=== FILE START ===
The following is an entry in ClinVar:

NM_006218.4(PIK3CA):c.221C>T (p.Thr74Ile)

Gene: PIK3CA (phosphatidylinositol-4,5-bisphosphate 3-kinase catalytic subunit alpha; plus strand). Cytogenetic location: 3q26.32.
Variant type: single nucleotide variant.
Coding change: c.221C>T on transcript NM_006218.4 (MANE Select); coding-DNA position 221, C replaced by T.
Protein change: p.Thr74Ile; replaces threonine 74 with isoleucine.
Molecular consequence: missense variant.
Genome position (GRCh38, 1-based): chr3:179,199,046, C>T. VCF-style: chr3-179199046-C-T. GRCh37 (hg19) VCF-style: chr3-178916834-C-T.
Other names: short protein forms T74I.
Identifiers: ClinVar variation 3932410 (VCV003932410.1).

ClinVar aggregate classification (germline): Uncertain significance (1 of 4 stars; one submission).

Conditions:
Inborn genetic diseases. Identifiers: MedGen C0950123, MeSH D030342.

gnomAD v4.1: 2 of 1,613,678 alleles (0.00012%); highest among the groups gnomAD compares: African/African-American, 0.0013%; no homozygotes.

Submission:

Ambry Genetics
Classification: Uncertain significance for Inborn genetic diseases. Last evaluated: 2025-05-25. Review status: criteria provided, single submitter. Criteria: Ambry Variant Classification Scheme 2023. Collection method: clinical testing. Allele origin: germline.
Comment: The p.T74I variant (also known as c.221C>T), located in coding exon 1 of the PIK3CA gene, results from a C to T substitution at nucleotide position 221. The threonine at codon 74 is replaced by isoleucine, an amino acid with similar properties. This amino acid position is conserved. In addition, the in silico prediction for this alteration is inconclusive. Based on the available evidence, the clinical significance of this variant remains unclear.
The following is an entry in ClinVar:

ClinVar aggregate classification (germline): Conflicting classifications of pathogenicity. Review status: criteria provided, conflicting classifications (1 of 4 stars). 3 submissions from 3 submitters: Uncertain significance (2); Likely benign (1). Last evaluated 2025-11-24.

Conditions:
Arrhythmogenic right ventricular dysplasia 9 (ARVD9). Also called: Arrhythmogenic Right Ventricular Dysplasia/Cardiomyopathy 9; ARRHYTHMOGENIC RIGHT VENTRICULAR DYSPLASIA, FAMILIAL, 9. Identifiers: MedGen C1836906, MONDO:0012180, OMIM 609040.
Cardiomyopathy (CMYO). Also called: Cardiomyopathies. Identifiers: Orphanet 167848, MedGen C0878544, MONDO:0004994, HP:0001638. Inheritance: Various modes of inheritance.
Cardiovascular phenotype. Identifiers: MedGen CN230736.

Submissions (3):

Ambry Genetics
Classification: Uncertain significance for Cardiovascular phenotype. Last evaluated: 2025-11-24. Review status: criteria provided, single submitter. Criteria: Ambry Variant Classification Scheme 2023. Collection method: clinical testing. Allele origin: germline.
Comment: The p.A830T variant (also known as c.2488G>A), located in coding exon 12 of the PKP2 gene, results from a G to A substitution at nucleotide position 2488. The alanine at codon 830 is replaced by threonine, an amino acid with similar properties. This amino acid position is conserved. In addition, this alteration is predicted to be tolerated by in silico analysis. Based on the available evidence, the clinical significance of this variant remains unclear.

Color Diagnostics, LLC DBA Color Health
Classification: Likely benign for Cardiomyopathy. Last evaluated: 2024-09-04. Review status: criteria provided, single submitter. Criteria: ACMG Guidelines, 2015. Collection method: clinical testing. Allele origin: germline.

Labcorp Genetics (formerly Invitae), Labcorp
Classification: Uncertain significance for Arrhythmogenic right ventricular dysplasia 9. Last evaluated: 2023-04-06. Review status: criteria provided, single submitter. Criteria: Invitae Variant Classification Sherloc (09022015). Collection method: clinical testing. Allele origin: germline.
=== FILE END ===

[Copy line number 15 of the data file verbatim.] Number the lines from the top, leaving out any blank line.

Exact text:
Submission: